Revision Notes on Fibre to Fabric

Variety in Fibres

Yarn: Yarn is defined as a long, twisted and continuous strand composed of interlocked fibres or filaments which are used in knitting and weaving to form cloth.

Fibres: The thin threads or filaments which form a yarn are called Fibres.


Where do fibres come from?

Fibres can be broadly classified into two broad categories:

Types of fibres

Natural Fibres: Fibres that come from plants and animals i.e. are found in nature are called Natural Fibres. Examples:

  • We get jute and cotton from plants.

  • Wool is acquired from the fleece of a goat or sheep. It can also be acquired from the hair of yak, rabbits and camels.

  • Silk fibre can be procured from the cocoon of silkworms.

Synthetic Fibres: Fibres that are made of chemical substances i.e. substances not found directly in nature are classified as synthetic fibres. Examples include nylon, acrylic and polyester.

  Natural Fibre Synthetic Fibre

Natural fibrers are fibers that are found in nature. Ex: Woo, Silk and Cotton etc.

These fibres are man made or simply prepared in lab. Ex: Nylon, Teflon etc.


They are good absorbents and so able to absorb heat, temperature, cold, sweat etc. depending on conditions and nature of fibres.

They do not have such pores as they are made up of chemical and so do not act as good asorbents.


No spinning process is required for filament production.

Melting, wet or dry spinning processes are used for filament production.


Comfortable in use.

Not as comfortable as natural fibres.


Their length is naturally obtained and it is not possible to change the fibre structure.

Their lengths can be controlled by man and the fibres can easily be changed to different structures.

Some Plant Fibres

1. Cotton

A field of cotton

A field of cotton

Where does cotton wool come from?

  • Cotton plants are grown in fields usually at places having a warm climate and black soil.

  • Some cotton producing Indian states are Punjab, Gujarat, Madhya Pradesh, Karnataka, Maharashtra etc.

  • Cotton plants bear fruits the size of a lemon called Cotton Balls which burst open upon maturing and the seeds wrapped up in cotton fibre become visible. Cotton is generally picked by hand from these balls.

Ginning: Ginning of cotton can be defined as the process of separating cotton fibres from cotton seeds. Traditionally, ginning used to be done by hand but these days machines called double roller cotton ginning machines are widely in use.

a boy ginning by hand

In the above figure, we see a boy ginning by hand.

2. Jute

A jute plant

A jute plant

  • Jute fibre is obtained from the stem of the plant.

  • Unlike cotton, jute is cultivated in the rainy season.

  • Some jute producing Indian states are Bihar, Assam and West Bengal.

  • The plant is harvested during its flowering stage.

  • The stems of these harvested plants are then soaked in water for four to five days

  • The stems are left to rot and then the fibres are picked out by hand.

Yarn: Yarn is the spun thread that is made from fibres in order to produce a fabric.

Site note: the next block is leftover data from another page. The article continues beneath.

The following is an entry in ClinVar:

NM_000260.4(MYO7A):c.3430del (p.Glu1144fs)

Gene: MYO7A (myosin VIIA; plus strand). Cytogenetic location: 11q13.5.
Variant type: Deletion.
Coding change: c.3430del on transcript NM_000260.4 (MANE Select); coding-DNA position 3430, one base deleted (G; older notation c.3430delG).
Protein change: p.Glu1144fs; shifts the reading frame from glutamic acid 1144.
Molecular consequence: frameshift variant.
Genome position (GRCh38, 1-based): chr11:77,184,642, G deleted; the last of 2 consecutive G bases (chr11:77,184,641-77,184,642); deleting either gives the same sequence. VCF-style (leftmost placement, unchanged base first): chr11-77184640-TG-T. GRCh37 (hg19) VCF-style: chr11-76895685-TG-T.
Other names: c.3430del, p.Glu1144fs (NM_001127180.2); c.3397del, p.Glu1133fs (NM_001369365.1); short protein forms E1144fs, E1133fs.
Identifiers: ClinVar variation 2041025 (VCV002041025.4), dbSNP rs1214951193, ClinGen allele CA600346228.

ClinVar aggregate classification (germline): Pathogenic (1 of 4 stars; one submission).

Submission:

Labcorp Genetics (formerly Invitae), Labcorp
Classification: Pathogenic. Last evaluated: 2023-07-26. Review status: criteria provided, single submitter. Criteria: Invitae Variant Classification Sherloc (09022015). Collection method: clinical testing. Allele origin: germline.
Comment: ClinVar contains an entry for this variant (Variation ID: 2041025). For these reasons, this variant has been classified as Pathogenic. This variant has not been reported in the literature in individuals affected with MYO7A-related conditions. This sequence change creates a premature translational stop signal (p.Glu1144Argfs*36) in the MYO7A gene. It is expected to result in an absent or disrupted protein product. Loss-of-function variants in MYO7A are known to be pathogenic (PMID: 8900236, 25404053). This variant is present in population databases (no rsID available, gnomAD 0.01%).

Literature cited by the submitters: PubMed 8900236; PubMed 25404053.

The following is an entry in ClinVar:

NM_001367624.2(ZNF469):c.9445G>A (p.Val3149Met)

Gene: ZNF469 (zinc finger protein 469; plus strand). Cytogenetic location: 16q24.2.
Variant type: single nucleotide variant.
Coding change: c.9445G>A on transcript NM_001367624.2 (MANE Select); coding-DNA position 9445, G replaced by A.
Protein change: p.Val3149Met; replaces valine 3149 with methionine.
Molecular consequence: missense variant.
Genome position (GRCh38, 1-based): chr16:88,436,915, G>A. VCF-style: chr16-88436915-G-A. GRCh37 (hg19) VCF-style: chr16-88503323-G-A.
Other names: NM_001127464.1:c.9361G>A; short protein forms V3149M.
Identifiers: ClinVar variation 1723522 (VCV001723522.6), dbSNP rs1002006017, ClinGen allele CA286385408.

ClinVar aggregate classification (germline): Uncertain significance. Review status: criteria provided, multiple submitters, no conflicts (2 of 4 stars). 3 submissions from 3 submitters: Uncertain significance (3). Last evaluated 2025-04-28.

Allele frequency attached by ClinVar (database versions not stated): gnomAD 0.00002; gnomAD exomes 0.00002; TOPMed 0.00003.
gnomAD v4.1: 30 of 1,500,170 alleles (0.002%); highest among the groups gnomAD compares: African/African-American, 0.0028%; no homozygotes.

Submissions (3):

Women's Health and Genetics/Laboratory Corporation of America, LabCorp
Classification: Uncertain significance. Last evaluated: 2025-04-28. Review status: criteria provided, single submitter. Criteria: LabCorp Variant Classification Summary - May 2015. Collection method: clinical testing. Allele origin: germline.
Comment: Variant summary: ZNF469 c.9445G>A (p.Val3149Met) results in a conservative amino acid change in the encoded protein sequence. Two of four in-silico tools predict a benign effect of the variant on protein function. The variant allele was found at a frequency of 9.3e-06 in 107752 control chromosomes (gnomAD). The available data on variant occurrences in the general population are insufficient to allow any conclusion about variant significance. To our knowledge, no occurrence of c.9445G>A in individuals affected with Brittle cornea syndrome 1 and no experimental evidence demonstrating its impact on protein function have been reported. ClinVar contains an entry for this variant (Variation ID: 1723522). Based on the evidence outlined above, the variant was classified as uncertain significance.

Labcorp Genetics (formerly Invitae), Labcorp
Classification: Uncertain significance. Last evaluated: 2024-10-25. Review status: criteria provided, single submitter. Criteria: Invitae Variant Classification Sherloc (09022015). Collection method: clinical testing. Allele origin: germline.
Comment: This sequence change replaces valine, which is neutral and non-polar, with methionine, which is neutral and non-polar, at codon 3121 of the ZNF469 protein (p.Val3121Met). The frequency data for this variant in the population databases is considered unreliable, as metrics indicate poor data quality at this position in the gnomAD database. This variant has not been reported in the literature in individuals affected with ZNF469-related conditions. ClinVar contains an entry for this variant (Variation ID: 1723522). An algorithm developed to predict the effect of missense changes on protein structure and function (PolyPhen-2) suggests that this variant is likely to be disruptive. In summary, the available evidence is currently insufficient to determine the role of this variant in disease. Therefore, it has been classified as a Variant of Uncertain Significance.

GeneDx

Spinning Cotton Yarn

Spinning: Spinning is the process of constructing yarn from fibres in which fibres from a huge heap of cotton wool are taken out and twisted which brings them together to form a yarn.

There are two major devices called Takli which is a hand spindle and Charkha which is also a hand-operated device, are used for spinning.

The spinning of yarn on a bigger scale is done using spinning machines following which these yarns are used to weave fabric.

Khadi was the term used to denote clothes which were made from homespun yarn.

simple takli

On the left we can see a charkha and on the right we can see a simple takli.

Yarn to Fabric

There are two major ways using which yarn is converted to fabric, namely, Weaving and Knitting.

  • Weaving: The process of entwining two sets of yarn simultaneously to make fabric is called Weaving. The process is done using a loom (which can either be operated by hand or by a machine) which interlaces two sets of yarn at right angles to each other.

The process of weaving

The above figure represents the process of weaving

  • Knitting: Knitting is the process by which a single strand of yarn is used to make a piece of fabric. Socks, sweaters, mufflers and a lot of other winter clothes are made of knitted fabrics. Knitting can be done by hand as well as by machines.


History of Clothing Material

  • In earlier times, when people did not have access or the knowledge to process fibre, big leaves and the bark of trees were used by people to cover themselves.

  • After settlement began in agricultural communities, they learnt how to weave. They used grass and twigs to make mats and baskets. Animal hair or fleece and vines were warped together into stretched out strands which were then woven into fabrics.

  • There was an abundant growth of cotton in areas near Ganga, which the early Indians readily used to make fabrics for themselves.

  • There is another plant named flax which yields natural fibres.

  • The early Egyptians cultivated both cotton and flax and used them for creating fabrics. These plants grew near the river Nile.

  • But in those days, people were not aware of the process of stitching. They simply used to wrap around the fabric around different parts of their bodies. Even today unstitched clothes like sarees, dhotis, lungis or turbans are widely in use.

  • It was with the advent of the sewing needle that people learnt how to stitch fibres to make fabric.

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